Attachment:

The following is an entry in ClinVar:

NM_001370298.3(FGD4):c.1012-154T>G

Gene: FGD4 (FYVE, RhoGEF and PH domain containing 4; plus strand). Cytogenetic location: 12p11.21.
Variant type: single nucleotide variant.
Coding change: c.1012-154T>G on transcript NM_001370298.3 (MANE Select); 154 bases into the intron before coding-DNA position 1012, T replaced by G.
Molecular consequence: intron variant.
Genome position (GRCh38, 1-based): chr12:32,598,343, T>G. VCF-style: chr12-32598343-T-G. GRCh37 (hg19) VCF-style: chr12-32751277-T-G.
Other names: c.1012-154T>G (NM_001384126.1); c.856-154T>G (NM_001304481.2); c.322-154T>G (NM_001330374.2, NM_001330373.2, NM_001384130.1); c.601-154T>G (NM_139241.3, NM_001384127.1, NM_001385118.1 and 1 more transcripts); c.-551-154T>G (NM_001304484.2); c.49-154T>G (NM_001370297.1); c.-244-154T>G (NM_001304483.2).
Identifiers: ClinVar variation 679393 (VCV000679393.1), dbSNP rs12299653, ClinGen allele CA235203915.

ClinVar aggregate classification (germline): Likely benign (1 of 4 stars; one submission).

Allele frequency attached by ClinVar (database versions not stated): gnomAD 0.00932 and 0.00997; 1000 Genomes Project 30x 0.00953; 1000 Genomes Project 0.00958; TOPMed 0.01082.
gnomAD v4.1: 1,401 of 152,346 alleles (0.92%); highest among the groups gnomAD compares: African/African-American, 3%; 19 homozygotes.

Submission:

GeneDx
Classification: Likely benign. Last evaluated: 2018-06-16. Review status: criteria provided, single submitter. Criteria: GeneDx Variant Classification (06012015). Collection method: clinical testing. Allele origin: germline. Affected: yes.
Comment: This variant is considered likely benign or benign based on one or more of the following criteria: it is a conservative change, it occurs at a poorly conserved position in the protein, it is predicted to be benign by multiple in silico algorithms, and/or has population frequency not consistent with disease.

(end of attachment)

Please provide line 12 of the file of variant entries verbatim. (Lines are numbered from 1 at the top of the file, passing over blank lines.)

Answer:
gnomAD v4.1: 1,401 of 152,346 alleles (0.92%); highest among the groups gnomAD compares: African/African-American, 3%; 19 homozygotes.